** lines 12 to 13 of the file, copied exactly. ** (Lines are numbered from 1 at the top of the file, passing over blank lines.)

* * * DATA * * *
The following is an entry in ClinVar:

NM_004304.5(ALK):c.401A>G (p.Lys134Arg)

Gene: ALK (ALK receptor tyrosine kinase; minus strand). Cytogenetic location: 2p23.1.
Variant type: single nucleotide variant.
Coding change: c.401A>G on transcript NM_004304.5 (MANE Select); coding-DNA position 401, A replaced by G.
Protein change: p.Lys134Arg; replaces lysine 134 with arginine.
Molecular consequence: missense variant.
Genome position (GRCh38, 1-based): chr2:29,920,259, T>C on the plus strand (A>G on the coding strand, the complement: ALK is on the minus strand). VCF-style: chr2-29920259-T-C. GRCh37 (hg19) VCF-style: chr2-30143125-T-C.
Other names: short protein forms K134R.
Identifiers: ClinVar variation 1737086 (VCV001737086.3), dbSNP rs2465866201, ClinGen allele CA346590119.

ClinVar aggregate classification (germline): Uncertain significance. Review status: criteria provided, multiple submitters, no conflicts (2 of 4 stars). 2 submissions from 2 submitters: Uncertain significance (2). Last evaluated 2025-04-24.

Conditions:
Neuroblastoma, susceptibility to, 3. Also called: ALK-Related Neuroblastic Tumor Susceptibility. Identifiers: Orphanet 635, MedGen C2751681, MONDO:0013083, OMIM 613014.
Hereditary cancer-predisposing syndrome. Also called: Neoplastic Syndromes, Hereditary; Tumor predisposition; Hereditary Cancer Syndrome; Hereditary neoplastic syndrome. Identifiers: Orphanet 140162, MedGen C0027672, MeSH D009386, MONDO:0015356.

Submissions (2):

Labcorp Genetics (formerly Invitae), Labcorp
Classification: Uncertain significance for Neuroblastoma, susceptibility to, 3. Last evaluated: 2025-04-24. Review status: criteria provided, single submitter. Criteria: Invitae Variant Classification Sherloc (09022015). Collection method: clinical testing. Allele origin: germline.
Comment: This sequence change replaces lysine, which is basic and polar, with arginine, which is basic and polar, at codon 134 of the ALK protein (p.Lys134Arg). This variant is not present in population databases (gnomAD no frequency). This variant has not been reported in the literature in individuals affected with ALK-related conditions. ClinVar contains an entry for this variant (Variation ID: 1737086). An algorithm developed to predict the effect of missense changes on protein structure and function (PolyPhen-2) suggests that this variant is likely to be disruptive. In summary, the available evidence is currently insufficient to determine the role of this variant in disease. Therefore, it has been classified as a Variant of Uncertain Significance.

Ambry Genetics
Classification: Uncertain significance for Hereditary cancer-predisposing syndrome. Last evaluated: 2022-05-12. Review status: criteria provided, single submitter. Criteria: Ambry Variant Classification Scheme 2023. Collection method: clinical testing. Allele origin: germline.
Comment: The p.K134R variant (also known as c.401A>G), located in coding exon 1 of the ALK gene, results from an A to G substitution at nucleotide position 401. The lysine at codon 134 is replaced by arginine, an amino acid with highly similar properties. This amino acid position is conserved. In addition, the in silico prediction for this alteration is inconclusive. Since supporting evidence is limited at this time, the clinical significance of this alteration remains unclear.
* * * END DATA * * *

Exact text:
Conditions:
Neuroblastoma, susceptibility to, 3. Also called: ALK-Related Neuroblastic Tumor Susceptibility. Identifiers: Orphanet 635, MedGen C2751681, MONDO:0013083, OMIM 613014.